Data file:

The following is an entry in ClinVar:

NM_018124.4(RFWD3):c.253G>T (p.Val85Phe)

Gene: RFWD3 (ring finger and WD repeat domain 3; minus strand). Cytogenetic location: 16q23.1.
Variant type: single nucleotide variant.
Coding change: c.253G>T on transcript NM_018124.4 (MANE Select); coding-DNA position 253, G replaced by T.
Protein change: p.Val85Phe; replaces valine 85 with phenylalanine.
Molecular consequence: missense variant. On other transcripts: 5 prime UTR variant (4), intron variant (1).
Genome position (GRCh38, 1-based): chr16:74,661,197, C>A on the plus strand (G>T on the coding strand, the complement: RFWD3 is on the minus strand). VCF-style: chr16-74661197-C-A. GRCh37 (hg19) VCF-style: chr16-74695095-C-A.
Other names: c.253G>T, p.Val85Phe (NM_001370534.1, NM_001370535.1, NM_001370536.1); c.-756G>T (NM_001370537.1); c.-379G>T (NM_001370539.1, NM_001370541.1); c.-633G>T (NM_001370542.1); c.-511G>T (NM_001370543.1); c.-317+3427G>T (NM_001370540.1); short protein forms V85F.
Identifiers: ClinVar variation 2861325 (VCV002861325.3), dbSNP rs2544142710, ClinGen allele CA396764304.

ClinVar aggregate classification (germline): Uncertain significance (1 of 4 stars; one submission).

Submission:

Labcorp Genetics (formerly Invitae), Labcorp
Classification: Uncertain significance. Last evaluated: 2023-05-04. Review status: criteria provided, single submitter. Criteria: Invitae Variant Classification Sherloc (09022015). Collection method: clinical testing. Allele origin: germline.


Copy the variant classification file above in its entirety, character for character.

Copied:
The following is an entry in ClinVar:

NM_018124.4(RFWD3):c.253G>T (p.Val85Phe)

Gene: RFWD3 (ring finger and WD repeat domain 3; minus strand). Cytogenetic location: 16q23.1.
Variant type: single nucleotide variant.
Coding change: c.253G>T on transcript NM_018124.4 (MANE Select); coding-DNA position 253, G replaced by T.
Protein change: p.Val85Phe; replaces valine 85 with phenylalanine.
Molecular consequence: missense variant. On other transcripts: 5 prime UTR variant (4), intron variant (1).
Genome position (GRCh38, 1-based): chr16:74,661,197, C>A on the plus strand (G>T on the coding strand, the complement: RFWD3 is on the minus strand). VCF-style: chr16-74661197-C-A. GRCh37 (hg19) VCF-style: chr16-74695095-C-A.
Other names: c.253G>T, p.Val85Phe (NM_001370534.1, NM_001370535.1, NM_001370536.1); c.-756G>T (NM_001370537.1); c.-379G>T (NM_001370539.1, NM_001370541.1); c.-633G>T (NM_001370542.1); c.-511G>T (NM_001370543.1); c.-317+3427G>T (NM_001370540.1); short protein forms V85F.
Identifiers: ClinVar variation 2861325 (VCV002861325.3), dbSNP rs2544142710, ClinGen allele CA396764304.

ClinVar aggregate classification (germline): Uncertain significance (1 of 4 stars; one submission).

Submission:

Labcorp Genetics (formerly Invitae), Labcorp
Classification: Uncertain significance. Last evaluated: 2023-05-04. Review status: criteria provided, single submitter. Criteria: Invitae Variant Classification Sherloc (09022015). Collection method: clinical testing. Allele origin: germline.